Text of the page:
Or Icoca, Manaca, Toica, Kitaca, Sugoca, Nimoca, Pasmo, Hayakaken, or Pitapa.
I once wrote that the difference between Singapore and Japan’s contactless cards for public transport is that in Singapore, paying using a contactless card is cheaper than paying in cash because not only do you get discount for using contactless cards in Singapore, you get further discounts for transfers to other public transport in the same trip, while in Japan, you pay the same regardless of whether you use cash or contactless card. The function of the card in Japan is merely for convenience (and also accumulation of points that you can use as electronic money which most people do not know, or use). That is set to change next April when the GST is increased from 5% to 8%.
When Japan first introduced the 3% GST in 1989, and when they increased it to 5% in 1997, they adopted a system of rounding off the GST-inclusive ticket price to the nearest 10 yen (commuter’s pass prices are rounded off to the nearest 100 yen). This was because the infrastructure wasn’t made to accept 1 yen or 5 yen coins, and upgrading the entire nation’s systems to handle that would be very costly. That is why you are still paying a perfectly round figure when taking public transportation here. However, now that contactless cards have proliferated to be a part of the people’s daily lives with over 42 million people using the Suica alone, the pricing system is expected to change with the GST increase next year.
As contactless cards can handle amounts down to the yen, it is no longer necessary to round off transportation fees for users of the cards. This means, if the cost to get from point A to point B is 158 yen, people using contactless cards will pay 158 yen. No more, no less. However, as the machines accepting cash will still not be upgraded, those without contactless cards will have to pay 160 yen (the rounded-up figure in the above example). So, it will be more worth it to get yourself one of those cards. In the other case where if the GST increase results in the cost from point C to point D to be 153 yen, it does sound like using cash would have you pay only 150 yen, but things might not be so straightforward.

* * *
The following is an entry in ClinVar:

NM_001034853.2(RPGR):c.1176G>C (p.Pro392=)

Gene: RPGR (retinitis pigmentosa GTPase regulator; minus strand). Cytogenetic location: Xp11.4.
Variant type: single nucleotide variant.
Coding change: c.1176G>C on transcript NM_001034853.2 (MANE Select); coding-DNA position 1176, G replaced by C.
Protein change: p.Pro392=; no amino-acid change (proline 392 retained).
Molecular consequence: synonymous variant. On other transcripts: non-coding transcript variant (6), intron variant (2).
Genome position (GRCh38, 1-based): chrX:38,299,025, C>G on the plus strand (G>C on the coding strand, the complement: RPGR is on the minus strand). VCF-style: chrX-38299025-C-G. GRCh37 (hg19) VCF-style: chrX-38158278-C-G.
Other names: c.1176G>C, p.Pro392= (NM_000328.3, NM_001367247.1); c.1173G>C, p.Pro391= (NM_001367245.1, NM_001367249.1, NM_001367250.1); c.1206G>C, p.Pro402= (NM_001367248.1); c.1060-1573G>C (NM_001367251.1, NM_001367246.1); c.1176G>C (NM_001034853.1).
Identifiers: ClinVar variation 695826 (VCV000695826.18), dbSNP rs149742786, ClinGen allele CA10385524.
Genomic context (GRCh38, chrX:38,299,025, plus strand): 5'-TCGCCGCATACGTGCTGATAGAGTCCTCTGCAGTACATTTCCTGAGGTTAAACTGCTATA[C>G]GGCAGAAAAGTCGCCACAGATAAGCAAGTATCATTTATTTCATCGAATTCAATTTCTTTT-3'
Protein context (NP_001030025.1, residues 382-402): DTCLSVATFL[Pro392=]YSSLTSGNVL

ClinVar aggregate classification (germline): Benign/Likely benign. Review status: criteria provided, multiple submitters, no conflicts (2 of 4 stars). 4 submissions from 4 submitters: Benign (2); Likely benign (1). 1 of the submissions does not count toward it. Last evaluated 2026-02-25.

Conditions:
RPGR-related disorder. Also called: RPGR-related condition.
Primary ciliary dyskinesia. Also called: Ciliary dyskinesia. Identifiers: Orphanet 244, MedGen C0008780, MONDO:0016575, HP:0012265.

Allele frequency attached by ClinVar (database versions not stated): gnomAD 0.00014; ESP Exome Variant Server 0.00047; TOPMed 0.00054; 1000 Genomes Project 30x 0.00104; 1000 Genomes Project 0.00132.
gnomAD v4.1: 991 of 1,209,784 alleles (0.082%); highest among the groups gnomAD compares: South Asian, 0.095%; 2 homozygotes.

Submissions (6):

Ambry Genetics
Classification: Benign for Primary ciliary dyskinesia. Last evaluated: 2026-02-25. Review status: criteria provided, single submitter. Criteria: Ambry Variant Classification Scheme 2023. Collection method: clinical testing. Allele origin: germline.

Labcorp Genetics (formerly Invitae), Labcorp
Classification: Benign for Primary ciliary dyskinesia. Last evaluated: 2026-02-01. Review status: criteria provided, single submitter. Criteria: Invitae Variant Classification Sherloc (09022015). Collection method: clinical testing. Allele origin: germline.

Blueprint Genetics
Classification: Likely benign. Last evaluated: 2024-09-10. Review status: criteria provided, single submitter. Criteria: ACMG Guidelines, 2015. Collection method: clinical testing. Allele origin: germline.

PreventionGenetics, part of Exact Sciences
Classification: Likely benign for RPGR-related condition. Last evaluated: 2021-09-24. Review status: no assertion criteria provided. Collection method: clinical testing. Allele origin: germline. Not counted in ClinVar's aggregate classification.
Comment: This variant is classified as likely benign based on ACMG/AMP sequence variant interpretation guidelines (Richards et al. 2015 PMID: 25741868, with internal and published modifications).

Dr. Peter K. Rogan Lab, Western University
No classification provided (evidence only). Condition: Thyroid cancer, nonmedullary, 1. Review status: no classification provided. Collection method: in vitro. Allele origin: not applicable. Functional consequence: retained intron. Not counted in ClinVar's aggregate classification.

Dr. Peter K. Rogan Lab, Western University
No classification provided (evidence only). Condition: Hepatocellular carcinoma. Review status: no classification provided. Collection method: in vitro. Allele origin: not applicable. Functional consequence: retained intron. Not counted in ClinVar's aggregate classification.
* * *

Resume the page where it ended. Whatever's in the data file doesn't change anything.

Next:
The problem with paying by cash being cheaper than using contactless card over certain routes probably still exists (albeit very few and far between) due to the highly complex railway system and criss-crossing between multiple operators. But how this increase will change the railway price is still to be seen. Let’s wait and see what happens.
The good news amidst the unwelcomed GST increase (though not related to contactless cards) is that many business operators (especially those in the apparels and restaurant business) are willing to absorb the 3% GST increase in order to retain their customers. But depending on the economy in two years’ time when the GST is scheduled to increase to 10% in October 2015, consumers might be overwhelmed by what would appear to be a 5% increase if these businesses suddenly find it a burden to shoulder the tax.
Abe’s job now is to make sure the upward trend doesn’t stop, at least for the next two to three years.